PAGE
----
December – a month of weather

This month I’m looking at weather.  Although it’s perhaps not an immediately obvious part of nature – we tend to think plants, animals, landscapes – it has a major bearing on the world and is inextricably entwined with those more traditional elements.


Whilst, on the whole, this isn’t going to be a technical look at weather, I will be looking at a few of the more scientific aspects.  If this is something that you find interesting, you might want to take a look at the Future Learn course about weather.  I completed this back in September and found it very enlightening.  I can now also understand isobars which makes me very proud!  The met office also has a learn about the weather section, from which a lot of the future learn course was drawn from (it was taught in association with them).

Instead of the science behind weather, I’ll be focusing on the language of weather, weather in literature, weather and plants and animals and of course, given the timing, snow.  I’m also interested in traditional methods of forecasting the weather and will be trying my hand at some weather poetry.

Dean's Park

I have a difficult relationship with weather.  Because of my ill health, there are some types of weather which are really restricting and isolating – rain stops me going out, snow and ice stop me going out and stop people coming to me.  It also affects my pain levels and I tend to find I have worse pain during the transition times of year – April and October – when the weather in the morning is different to the rest of the day or one day is drastically different to the next. My body doesn’t like that changeability.

I have always hated the wind.  I feel attacked, I feel buffeted and I feel bullied.  I don’t know why and I have tried to explain my dislike of wind to people in the past and received funny looks in return… I think the wind makes me feel vulnerable.  I don’t like the potential dangers which come with it – flying cans and houses and the risk of ending up in oz!  There was a Christmas, many many years ago, with storms and high winds.  My dad had to go out in the dark to do something critical.  We had no electricity.  He took a torch.  He was gone for ages.  I was getting really worried.  I have a vivid imagination and at the age of 7 or so I was picturing all kinds of terrible scenarios.  I tried to raise my concerns and was told off.  I see now that my mother was probably just as worried and that her reaction was to shut me up.  But it’s fed into my history with storms.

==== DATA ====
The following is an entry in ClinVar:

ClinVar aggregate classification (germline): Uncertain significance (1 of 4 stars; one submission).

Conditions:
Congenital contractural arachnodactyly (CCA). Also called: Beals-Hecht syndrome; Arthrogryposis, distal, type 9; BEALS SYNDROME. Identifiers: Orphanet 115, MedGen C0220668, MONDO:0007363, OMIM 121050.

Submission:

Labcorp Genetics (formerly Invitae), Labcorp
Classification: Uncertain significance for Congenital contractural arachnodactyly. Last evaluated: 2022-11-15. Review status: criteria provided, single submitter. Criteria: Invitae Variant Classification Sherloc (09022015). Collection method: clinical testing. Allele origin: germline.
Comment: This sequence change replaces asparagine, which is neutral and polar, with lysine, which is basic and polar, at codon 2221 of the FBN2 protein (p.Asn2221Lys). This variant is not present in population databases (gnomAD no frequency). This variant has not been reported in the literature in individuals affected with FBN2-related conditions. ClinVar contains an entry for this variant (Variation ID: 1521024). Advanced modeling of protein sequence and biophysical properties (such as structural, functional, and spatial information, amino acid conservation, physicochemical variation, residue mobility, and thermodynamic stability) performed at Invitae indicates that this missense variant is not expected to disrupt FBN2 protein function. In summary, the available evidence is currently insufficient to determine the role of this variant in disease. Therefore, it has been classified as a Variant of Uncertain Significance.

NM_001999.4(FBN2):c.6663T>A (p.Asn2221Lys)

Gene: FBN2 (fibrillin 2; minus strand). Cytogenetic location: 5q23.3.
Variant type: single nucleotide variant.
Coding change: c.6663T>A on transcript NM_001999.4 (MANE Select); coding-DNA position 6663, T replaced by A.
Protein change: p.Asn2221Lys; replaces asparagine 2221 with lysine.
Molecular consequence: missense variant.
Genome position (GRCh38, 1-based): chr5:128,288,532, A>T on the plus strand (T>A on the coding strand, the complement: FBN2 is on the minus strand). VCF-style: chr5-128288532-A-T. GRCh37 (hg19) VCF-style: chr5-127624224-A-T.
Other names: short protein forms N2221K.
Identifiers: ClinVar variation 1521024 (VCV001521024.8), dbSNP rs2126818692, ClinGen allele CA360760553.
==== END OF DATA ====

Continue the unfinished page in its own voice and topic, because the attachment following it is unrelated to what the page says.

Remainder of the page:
I can’t begin to imagine how our ancestors felt about these violent winds, the flashes of light from dark skies and the loud rumbles of thunder coming out of nowhere.  I still hate storms and I know what they are, how they came to be and I’m also safe inside a brick house.  Weather in the past must have been experienced so differently to how we see it today.

Do you have specific weather related memories?  Do you have a favourite kind of weather?  Or weather which you really hate?  Let me know!

2 thoughts on “December – a month of weather”

  1. I have a comfortable relationship with the weather in the colder months. I expect — and love — the snow that falls in December, January and February. Something about the darkness and the stillness makes me feel like I’m wrapped up in a safe blanket. The winter months are my kindred spirits. I also like that there aren’t many people outside during the cold months, since I prefer quiet spaces and less social interaction.

    Don’t get me wrong, there are some things I don’t like about winter. The very cold temperatures (for example, less than 20 degrees Fahrenheit), mixed with wind, hurt my face and eyes when I go outside for a walk. When it’s cold, I tend not to go outside much. Also, sometimes I miss the sunshine. I’ve started lighting a candle on overcast mornings, symbolizing the sun and its warmth. Visualizations of the sunlight above the clouds (like when you’re on a plane) create a happy, positive and clear attitude.

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